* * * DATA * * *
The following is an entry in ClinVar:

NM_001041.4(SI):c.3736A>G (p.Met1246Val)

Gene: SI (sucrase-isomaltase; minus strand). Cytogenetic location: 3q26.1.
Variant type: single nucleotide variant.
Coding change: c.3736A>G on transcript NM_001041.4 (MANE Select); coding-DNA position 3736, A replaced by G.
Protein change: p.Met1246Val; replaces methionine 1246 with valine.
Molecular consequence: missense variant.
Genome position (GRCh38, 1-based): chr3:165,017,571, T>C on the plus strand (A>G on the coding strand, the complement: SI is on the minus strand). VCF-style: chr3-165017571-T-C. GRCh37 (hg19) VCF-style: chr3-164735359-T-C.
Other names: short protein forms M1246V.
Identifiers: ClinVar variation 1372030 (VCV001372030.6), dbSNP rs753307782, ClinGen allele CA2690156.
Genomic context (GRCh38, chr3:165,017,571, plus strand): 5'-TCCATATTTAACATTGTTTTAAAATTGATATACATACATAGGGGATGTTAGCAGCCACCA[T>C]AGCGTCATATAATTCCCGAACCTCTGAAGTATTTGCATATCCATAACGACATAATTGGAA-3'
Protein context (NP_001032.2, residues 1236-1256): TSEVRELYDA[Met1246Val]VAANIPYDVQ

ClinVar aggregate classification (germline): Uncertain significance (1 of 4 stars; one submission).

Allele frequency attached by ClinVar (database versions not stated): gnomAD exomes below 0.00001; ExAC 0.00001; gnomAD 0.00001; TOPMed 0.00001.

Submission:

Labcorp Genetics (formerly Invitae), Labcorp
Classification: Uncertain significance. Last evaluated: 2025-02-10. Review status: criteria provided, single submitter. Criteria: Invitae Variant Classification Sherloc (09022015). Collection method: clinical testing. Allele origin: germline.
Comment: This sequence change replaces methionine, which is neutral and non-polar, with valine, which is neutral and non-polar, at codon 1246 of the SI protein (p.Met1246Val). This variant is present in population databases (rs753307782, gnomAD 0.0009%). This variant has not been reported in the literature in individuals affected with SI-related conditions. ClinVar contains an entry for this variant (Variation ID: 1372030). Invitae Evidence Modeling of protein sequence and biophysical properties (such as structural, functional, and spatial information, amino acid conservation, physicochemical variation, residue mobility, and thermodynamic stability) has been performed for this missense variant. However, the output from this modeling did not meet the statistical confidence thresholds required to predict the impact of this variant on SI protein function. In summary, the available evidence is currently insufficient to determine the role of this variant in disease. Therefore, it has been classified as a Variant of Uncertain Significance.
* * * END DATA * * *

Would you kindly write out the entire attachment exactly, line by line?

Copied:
The following is an entry in ClinVar:

NM_001041.4(SI):c.3736A>G (p.Met1246Val)

Gene: SI (sucrase-isomaltase; minus strand). Cytogenetic location: 3q26.1.
Variant type: single nucleotide variant.
Coding change: c.3736A>G on transcript NM_001041.4 (MANE Select); coding-DNA position 3736, A replaced by G.
Protein change: p.Met1246Val; replaces methionine 1246 with valine.
Molecular consequence: missense variant.
Genome position (GRCh38, 1-based): chr3:165,017,571, T>C on the plus strand (A>G on the coding strand, the complement: SI is on the minus strand). VCF-style: chr3-165017571-T-C. GRCh37 (hg19) VCF-style: chr3-164735359-T-C.
Other names: short protein forms M1246V.
Identifiers: ClinVar variation 1372030 (VCV001372030.6), dbSNP rs753307782, ClinGen allele CA2690156.
Genomic context (GRCh38, chr3:165,017,571, plus strand): 5'-TCCATATTTAACATTGTTTTAAAATTGATATACATACATAGGGGATGTTAGCAGCCACCA[T>C]AGCGTCATATAATTCCCGAACCTCTGAAGTATTTGCATATCCATAACGACATAATTGGAA-3'
Protein context (NP_001032.2, residues 1236-1256): TSEVRELYDA[Met1246Val]VAANIPYDVQ

ClinVar aggregate classification (germline): Uncertain significance (1 of 4 stars; one submission).

Allele frequency attached by ClinVar (database versions not stated): gnomAD exomes below 0.00001; ExAC 0.00001; gnomAD 0.00001; TOPMed 0.00001.

Submission:

Labcorp Genetics (formerly Invitae), Labcorp
Classification: Uncertain significance. Last evaluated: 2025-02-10. Review status: criteria provided, single submitter. Criteria: Invitae Variant Classification Sherloc (09022015). Collection method: clinical testing. Allele origin: germline.
Comment: This sequence change replaces methionine, which is neutral and non-polar, with valine, which is neutral and non-polar, at codon 1246 of the SI protein (p.Met1246Val). This variant is present in population databases (rs753307782, gnomAD 0.0009%). This variant has not been reported in the literature in individuals affected with SI-related conditions. ClinVar contains an entry for this variant (Variation ID: 1372030). Invitae Evidence Modeling of protein sequence and biophysical properties (such as structural, functional, and spatial information, amino acid conservation, physicochemical variation, residue mobility, and thermodynamic stability) has been performed for this missense variant. However, the output from this modeling did not meet the statistical confidence thresholds required to predict the impact of this variant on SI protein function. In summary, the available evidence is currently insufficient to determine the role of this variant in disease. Therefore, it has been classified as a Variant of Uncertain Significance.